Carbón Live Mexican Grill to skip Taste of Chicago following outbreak

Taste of Chicago, an outdoor festival featuring signature dishes from over 60 restaurants happens this weekend. In 2007, over 800 salmonellosis cases were linked to hummus from Pars Cove, one of the participating vendors.

After that outbreak, organizers stepped up their food safety game:Unknown-1

While any Chicago-based restaurant can apply to sell food at Taste of Chicago, the Chicago Department of Cultural Affairs and Special Events, the Chicago Department of Public Health and the Illinois Restaurant Association consider restaurant applicants’ inspection history for the previous three years before allowing them to participate in Taste. No applicants with unresolved critical or serious violations at their business are accepted or allowed to serve food at Taste of Chicago.

Additionally, all menu items are carefully reviewed and approved by the Chicago Department of Public Health with the festival’s outside environment and temperature in mind.

Carbón Live Mexican Grill, has been linked to at least 25 pathogenic E. coli illnesses including 5 hospitalizations and will not participate in Taste of Chicago, according to Chicago Eater.

CBS Chicago spoke to a one of the hospitalized patients who told the station the she ate steak tacos.

The restaurant has a second location in West Town, which ABC Chicago reported has also been closed as a safety precaution.

Iowa Scarecrow Fest food safety

The Scarecrow Fest in Akron, Iowa, has one of the better names for the various fall festivals.

Michelle Clausen Rosendahl, of the Siouxland District Health told

Le Mars Daily Sentinel, "In Iowa for the most part, if you’re selling food, you have to have a license to do that.”

For short events like the Akron Scarecrow Festival, vendors can purchase a temporary food license. Vendors buy the licenses the day of the event if a district health representative is present to sell them.

They cost $33.50.

Rosendahl said the district health office doesn’t always know when food vendors are going to be at an event, and health officials request that event organizers notify them.

Glenn Eckert, an environmental specialist with Siouxland District Health said, "If we know there is a festival going on, we’ll stop in and check the vendors. There’s lots of things that go on during weekends in smaller towns we don’t even know about."

Things going on in small towns like in a David Lynch movie?

One of the biggest things district health officials see is food vendors that don’t have a place to wash hands right where they are working.

"If they have any kind of food or beverages that are not prepackaged, they would have to have a handwashing station," Rosendahl said. "It doesn’t have to be a sink with actual running water."

Using hand sanitizer is not enough to take the place of washing hands, Eckert said.

The district health website gives instructions as to how to set up a temporary handwashing station.

The health inspectors also will want to know where the food being sold came from.

"It has to come from a licensed or approved source. If they have meat we would look at if it’s inspected meat," Rosendahl said.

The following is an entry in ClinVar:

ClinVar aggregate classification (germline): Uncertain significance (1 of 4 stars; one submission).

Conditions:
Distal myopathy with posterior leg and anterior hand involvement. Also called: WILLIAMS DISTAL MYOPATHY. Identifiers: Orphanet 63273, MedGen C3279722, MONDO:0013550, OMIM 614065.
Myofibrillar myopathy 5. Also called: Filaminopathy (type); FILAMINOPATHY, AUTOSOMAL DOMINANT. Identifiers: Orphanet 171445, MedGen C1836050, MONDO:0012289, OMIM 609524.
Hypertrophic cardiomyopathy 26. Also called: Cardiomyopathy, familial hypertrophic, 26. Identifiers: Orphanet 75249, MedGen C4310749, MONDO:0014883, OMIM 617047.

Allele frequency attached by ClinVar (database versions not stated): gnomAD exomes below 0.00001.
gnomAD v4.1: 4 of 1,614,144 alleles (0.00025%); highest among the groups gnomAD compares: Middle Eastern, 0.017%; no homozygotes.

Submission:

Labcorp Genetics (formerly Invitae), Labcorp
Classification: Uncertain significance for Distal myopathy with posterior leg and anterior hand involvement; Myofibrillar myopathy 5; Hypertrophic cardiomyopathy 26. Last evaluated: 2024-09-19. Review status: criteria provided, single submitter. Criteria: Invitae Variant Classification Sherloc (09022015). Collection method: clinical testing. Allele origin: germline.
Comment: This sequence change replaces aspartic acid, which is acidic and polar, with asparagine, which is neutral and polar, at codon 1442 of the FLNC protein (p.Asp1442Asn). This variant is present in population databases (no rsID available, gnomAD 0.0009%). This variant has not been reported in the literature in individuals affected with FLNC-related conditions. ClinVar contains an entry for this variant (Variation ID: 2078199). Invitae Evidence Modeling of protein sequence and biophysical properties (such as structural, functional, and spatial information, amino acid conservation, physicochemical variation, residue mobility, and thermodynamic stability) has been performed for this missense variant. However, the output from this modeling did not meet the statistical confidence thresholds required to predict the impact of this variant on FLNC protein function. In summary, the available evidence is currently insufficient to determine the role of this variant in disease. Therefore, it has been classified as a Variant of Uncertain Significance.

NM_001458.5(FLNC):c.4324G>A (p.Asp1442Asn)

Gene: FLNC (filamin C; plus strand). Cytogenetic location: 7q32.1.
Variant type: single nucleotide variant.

Inspectors also want to know where food was prepared.

"In this situation, it’s not allowed for food to be prepared at home and brought to a temporary food stand and sold, with a couple exception of some non-potentially-hazardous baked goods," Rosendahl said. "We don’t know what issues may be in the home. It’s not an inspected kitchen."

A non-profit organization can serve food one day per week on its premises without a temporary license.

That means, for example, at a church potluck, people can bring food prepared at home, and no temporary food license is needed.

New International Food Safety Network Infosheet — Food safety at festivals and fairs

It’s fair and festival season.  For the past 25 years, the last weekend of July has marked the Hillside Festival, a weekend-long outdoors concert at Guelph Lake.  I’ve never been.  I’ve had lots of friends attend and have often felt like I’ve missed out on hearing some great bands.  Part of the reason is that I’m not a huge camping fan; it always seems to rain when I camp.  And then I whine to whomever I’m camping with.

Prior to an ultimate frisbee game on Monday night, I was warming up with a friend who attended this year’s installment of Hillside.  As we jogged she told me all about the weekend: The bands were great, but the best part of the weekend was the food.  She described a set-up where many local restaurants have temporary booths and were serving up selections of their normal menus to the hungry concert-goers. 

This conversation made me think about last year’s Salmonella outbreak linked to the Taste of Chicago.  Temporary kitchens can be problematic for the staff who work in them when it comes to controlling food safety risks.  Equipment may not be readily available, line-ups add to the time pressure, spaces can be cramped and handwashing sinks might be hard to access (or even find).

Coupling my conversation with a link that Doug came across about fair food safety in Wisconsin led to today’s infosheet, which can be downloaded here.

After the infosheet was created, Doug sent on another link about a Shigella outbreak in Oregon — which has been linked to visiting the Oregon County fair.  Depending on the information that follows in the upcoming days, maybe next week’s infosheet with focus on that outbreak.